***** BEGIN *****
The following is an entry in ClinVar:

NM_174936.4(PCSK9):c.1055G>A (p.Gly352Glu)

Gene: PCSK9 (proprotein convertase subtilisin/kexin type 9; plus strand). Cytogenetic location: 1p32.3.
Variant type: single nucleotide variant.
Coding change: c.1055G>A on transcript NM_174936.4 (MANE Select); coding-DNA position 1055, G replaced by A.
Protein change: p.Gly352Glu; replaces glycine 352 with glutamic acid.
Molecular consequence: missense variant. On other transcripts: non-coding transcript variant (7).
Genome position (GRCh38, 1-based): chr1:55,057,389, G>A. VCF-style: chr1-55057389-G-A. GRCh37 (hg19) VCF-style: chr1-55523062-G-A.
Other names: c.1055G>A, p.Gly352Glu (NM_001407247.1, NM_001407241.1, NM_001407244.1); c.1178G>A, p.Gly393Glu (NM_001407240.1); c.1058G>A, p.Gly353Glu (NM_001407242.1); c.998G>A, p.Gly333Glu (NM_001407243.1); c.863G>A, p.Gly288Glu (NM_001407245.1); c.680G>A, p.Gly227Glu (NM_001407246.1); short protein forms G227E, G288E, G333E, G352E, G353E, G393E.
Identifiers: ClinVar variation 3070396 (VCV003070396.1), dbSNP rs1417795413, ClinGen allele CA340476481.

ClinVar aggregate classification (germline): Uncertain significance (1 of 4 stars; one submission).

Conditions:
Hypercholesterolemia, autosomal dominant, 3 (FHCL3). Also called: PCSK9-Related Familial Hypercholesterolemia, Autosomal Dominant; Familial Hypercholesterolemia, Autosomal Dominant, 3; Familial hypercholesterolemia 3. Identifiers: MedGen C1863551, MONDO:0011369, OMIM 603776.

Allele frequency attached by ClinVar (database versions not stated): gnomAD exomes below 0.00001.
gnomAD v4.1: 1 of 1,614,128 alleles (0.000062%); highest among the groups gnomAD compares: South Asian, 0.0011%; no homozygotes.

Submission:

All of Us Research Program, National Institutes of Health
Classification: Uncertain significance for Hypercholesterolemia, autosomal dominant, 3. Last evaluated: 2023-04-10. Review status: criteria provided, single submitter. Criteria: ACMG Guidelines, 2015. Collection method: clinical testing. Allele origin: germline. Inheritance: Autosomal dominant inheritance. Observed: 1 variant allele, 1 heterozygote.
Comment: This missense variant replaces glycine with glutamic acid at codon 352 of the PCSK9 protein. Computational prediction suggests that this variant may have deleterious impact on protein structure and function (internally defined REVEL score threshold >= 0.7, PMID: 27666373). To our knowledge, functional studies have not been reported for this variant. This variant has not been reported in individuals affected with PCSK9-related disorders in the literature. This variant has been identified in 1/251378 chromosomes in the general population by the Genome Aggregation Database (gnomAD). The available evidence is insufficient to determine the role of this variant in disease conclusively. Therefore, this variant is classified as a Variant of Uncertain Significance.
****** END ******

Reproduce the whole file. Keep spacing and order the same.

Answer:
The following is an entry in ClinVar:

NM_174936.4(PCSK9):c.1055G>A (p.Gly352Glu)

Gene: PCSK9 (proprotein convertase subtilisin/kexin type 9; plus strand). Cytogenetic location: 1p32.3.
Variant type: single nucleotide variant.
Coding change: c.1055G>A on transcript NM_174936.4 (MANE Select); coding-DNA position 1055, G replaced by A.
Protein change: p.Gly352Glu; replaces glycine 352 with glutamic acid.
Molecular consequence: missense variant. On other transcripts: non-coding transcript variant (7).
Genome position (GRCh38, 1-based): chr1:55,057,389, G>A. VCF-style: chr1-55057389-G-A. GRCh37 (hg19) VCF-style: chr1-55523062-G-A.
Other names: c.1055G>A, p.Gly352Glu (NM_001407247.1, NM_001407241.1, NM_001407244.1); c.1178G>A, p.Gly393Glu (NM_001407240.1); c.1058G>A, p.Gly353Glu (NM_001407242.1); c.998G>A, p.Gly333Glu (NM_001407243.1); c.863G>A, p.Gly288Glu (NM_001407245.1); c.680G>A, p.Gly227Glu (NM_001407246.1); short protein forms G227E, G288E, G333E, G352E, G353E, G393E.
Identifiers: ClinVar variation 3070396 (VCV003070396.1), dbSNP rs1417795413, ClinGen allele CA340476481.

ClinVar aggregate classification (germline): Uncertain significance (1 of 4 stars; one submission).

Conditions:
Hypercholesterolemia, autosomal dominant, 3 (FHCL3). Also called: PCSK9-Related Familial Hypercholesterolemia, Autosomal Dominant; Familial Hypercholesterolemia, Autosomal Dominant, 3; Familial hypercholesterolemia 3. Identifiers: MedGen C1863551, MONDO:0011369, OMIM 603776.

Allele frequency attached by ClinVar (database versions not stated): gnomAD exomes below 0.00001.
gnomAD v4.1: 1 of 1,614,128 alleles (0.000062%); highest among the groups gnomAD compares: South Asian, 0.0011%; no homozygotes.

Submission:

All of Us Research Program, National Institutes of Health
Classification: Uncertain significance for Hypercholesterolemia, autosomal dominant, 3. Last evaluated: 2023-04-10. Review status: criteria provided, single submitter. Criteria: ACMG Guidelines, 2015. Collection method: clinical testing. Allele origin: germline. Inheritance: Autosomal dominant inheritance. Observed: 1 variant allele, 1 heterozygote.
Comment: This missense variant replaces glycine with glutamic acid at codon 352 of the PCSK9 protein. Computational prediction suggests that this variant may have deleterious impact on protein structure and function (internally defined REVEL score threshold >= 0.7, PMID: 27666373). To our knowledge, functional studies have not been reported for this variant. This variant has not been reported in individuals affected with PCSK9-related disorders in the literature. This variant has been identified in 1/251378 chromosomes in the general population by the Genome Aggregation Database (gnomAD). The available evidence is insufficient to determine the role of this variant in disease conclusively. Therefore, this variant is classified as a Variant of Uncertain Significance.